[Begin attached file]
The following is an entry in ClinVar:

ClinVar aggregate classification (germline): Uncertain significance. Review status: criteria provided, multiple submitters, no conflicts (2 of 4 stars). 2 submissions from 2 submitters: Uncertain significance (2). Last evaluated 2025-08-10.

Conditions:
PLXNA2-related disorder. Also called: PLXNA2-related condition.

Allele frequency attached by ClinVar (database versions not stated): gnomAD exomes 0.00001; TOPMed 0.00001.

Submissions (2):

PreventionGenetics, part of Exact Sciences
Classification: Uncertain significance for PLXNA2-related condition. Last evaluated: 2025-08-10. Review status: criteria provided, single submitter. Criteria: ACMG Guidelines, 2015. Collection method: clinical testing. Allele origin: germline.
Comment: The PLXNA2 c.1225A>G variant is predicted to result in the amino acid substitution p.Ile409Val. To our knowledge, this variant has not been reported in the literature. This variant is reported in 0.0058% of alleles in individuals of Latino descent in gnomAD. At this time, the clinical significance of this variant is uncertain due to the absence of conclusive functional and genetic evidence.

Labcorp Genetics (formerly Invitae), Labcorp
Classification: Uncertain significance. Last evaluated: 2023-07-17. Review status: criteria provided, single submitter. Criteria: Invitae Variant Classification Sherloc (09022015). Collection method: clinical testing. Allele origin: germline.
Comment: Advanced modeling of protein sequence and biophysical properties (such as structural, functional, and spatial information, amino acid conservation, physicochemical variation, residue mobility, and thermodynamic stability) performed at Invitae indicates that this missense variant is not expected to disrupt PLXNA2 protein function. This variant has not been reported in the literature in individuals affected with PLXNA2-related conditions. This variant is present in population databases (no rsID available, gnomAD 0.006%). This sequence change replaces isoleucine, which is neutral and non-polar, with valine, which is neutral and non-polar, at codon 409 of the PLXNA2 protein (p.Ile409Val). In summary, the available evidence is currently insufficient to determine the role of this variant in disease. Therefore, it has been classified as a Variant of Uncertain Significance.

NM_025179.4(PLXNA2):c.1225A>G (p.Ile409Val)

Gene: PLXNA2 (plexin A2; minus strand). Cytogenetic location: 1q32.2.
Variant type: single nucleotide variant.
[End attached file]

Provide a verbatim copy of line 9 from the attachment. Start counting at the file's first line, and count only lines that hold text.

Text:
Comment: The PLXNA2 c.1225A>G variant is predicted to result in the amino acid substitution p.Ile409Val. To our knowledge, this variant has not been reported in the literature. This variant is reported in 0.0058% of alleles in individuals of Latino descent in gnomAD. At this time, the clinical significance of this variant is uncertain due to the absence of conclusive functional and genetic evidence.